8. Mule Ears

This is a beautiful dessert hike to the mountain formation that looks like..... you guessed it, MULE EARS! The photo below is not from the actual hike, but is a great shot of Mule ears.



9. Window Hike

"The Window"is the beautiful mountain formation pictured below. This is a 5.6 mile out and back trail that takes you from the Basin to the bottom of this formation. It's funny because it starts off downhill, and you'll feel fine hiking the first half.. but when you turn around to come back up, it gets a lot tougher!



Other Honorable Hikes

• Devil's Den

• Sam Nail Ranch

• Chimney Trail

• Cattail Falls


As mentioned above, you can also go on river trips along the Rio Grande. This is something that we highly recommend doing! We did a guided river tour through Far Flung Outdoor Center (FFOC) and it was a blast. We met some incredible people on this little trip, and FFOC even brought a little picnic with snacks for us at a halfway point. We want to head back out to do a trip, just us two, but that'll have to be some time down the road. Here are some photos from our trip!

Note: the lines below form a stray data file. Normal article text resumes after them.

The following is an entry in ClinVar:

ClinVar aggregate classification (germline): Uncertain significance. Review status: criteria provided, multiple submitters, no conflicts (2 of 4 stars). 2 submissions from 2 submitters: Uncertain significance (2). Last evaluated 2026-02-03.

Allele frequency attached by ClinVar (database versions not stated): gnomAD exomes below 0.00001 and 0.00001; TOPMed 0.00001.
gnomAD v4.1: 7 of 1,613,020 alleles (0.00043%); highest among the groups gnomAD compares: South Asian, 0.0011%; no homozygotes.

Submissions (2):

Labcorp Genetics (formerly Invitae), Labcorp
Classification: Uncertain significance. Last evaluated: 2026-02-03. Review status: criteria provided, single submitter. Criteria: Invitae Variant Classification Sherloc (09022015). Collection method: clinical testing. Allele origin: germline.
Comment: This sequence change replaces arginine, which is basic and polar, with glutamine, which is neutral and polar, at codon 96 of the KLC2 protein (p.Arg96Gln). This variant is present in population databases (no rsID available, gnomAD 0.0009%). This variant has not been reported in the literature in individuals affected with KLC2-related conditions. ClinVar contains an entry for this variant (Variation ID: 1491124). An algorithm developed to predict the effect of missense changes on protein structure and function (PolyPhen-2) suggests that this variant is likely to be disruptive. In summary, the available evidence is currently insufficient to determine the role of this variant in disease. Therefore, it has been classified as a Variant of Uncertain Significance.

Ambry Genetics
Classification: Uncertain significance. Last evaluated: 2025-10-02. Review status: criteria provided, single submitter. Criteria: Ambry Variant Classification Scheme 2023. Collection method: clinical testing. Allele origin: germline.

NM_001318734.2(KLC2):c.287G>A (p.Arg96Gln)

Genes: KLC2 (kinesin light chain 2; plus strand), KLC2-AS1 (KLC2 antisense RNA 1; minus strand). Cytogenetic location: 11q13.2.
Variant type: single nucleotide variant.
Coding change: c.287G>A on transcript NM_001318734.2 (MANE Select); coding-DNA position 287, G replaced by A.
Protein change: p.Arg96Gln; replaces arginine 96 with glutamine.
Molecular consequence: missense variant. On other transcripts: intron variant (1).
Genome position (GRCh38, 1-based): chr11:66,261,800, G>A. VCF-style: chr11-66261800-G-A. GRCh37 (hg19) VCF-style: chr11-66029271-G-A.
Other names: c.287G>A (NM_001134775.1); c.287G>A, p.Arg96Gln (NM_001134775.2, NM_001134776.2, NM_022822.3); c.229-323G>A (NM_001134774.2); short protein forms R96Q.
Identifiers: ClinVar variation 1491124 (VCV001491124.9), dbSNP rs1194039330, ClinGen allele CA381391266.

Cheers!


Well everyone, That's it! We hope you enjoyed this blog. We covered A LOT, so some spots are a little more abbreviated, but we are always willing to answer questions you have! There's so much to see in West Texas so we tried to keep this a good length. Our next blog will probably go into more detail about a small region or town in Texas... let us know if you have suggestions! So, get out and explore this beautiful area of the United States and don't forget to ask us any questions you have! You can find us on Instagram @Andrewfisher7 & @tavhart



**this fire was on private property in a fire pit, and was never left unattended**